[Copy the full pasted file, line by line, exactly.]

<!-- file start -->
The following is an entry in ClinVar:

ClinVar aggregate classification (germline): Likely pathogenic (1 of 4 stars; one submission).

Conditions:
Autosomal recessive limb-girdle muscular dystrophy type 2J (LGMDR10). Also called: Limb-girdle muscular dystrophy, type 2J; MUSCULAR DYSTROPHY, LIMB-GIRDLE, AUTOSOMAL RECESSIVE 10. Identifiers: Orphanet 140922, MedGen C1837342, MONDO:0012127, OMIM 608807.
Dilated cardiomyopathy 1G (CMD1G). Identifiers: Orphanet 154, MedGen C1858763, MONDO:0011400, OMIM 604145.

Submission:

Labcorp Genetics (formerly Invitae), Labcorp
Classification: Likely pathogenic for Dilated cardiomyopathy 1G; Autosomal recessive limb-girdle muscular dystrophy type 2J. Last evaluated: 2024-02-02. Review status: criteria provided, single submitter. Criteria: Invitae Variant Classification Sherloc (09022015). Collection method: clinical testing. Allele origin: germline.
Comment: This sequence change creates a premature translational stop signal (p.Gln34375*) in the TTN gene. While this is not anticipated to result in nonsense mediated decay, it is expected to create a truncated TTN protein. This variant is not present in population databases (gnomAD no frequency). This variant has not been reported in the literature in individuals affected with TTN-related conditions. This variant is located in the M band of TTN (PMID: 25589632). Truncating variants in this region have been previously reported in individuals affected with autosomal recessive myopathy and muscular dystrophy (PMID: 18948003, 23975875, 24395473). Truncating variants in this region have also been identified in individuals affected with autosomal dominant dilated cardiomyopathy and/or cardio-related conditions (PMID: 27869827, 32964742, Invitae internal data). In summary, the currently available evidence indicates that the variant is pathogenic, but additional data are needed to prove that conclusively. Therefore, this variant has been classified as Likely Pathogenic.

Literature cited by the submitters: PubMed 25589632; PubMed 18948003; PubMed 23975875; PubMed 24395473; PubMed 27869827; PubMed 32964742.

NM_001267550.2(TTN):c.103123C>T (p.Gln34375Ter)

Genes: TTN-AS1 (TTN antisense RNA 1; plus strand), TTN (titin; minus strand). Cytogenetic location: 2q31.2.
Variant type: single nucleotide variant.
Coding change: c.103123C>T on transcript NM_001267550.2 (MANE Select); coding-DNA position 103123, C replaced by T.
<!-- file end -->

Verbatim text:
The following is an entry in ClinVar:

ClinVar aggregate classification (germline): Likely pathogenic (1 of 4 stars; one submission).

Conditions:
Autosomal recessive limb-girdle muscular dystrophy type 2J (LGMDR10). Also called: Limb-girdle muscular dystrophy, type 2J; MUSCULAR DYSTROPHY, LIMB-GIRDLE, AUTOSOMAL RECESSIVE 10. Identifiers: Orphanet 140922, MedGen C1837342, MONDO:0012127, OMIM 608807.
Dilated cardiomyopathy 1G (CMD1G). Identifiers: Orphanet 154, MedGen C1858763, MONDO:0011400, OMIM 604145.

Submission:

Labcorp Genetics (formerly Invitae), Labcorp
Classification: Likely pathogenic for Dilated cardiomyopathy 1G; Autosomal recessive limb-girdle muscular dystrophy type 2J. Last evaluated: 2024-02-02. Review status: criteria provided, single submitter. Criteria: Invitae Variant Classification Sherloc (09022015). Collection method: clinical testing. Allele origin: germline.
Comment: This sequence change creates a premature translational stop signal (p.Gln34375*) in the TTN gene. While this is not anticipated to result in nonsense mediated decay, it is expected to create a truncated TTN protein. This variant is not present in population databases (gnomAD no frequency). This variant has not been reported in the literature in individuals affected with TTN-related conditions. This variant is located in the M band of TTN (PMID: 25589632). Truncating variants in this region have been previously reported in individuals affected with autosomal recessive myopathy and muscular dystrophy (PMID: 18948003, 23975875, 24395473). Truncating variants in this region have also been identified in individuals affected with autosomal dominant dilated cardiomyopathy and/or cardio-related conditions (PMID: 27869827, 32964742, Invitae internal data). In summary, the currently available evidence indicates that the variant is pathogenic, but additional data are needed to prove that conclusively. Therefore, this variant has been classified as Likely Pathogenic.

Literature cited by the submitters: PubMed 25589632; PubMed 18948003; PubMed 23975875; PubMed 24395473; PubMed 27869827; PubMed 32964742.

NM_001267550.2(TTN):c.103123C>T (p.Gln34375Ter)

Genes: TTN-AS1 (TTN antisense RNA 1; plus strand), TTN (titin; minus strand). Cytogenetic location: 2q31.2.
Variant type: single nucleotide variant.
Coding change: c.103123C>T on transcript NM_001267550.2 (MANE Select); coding-DNA position 103123, C replaced by T.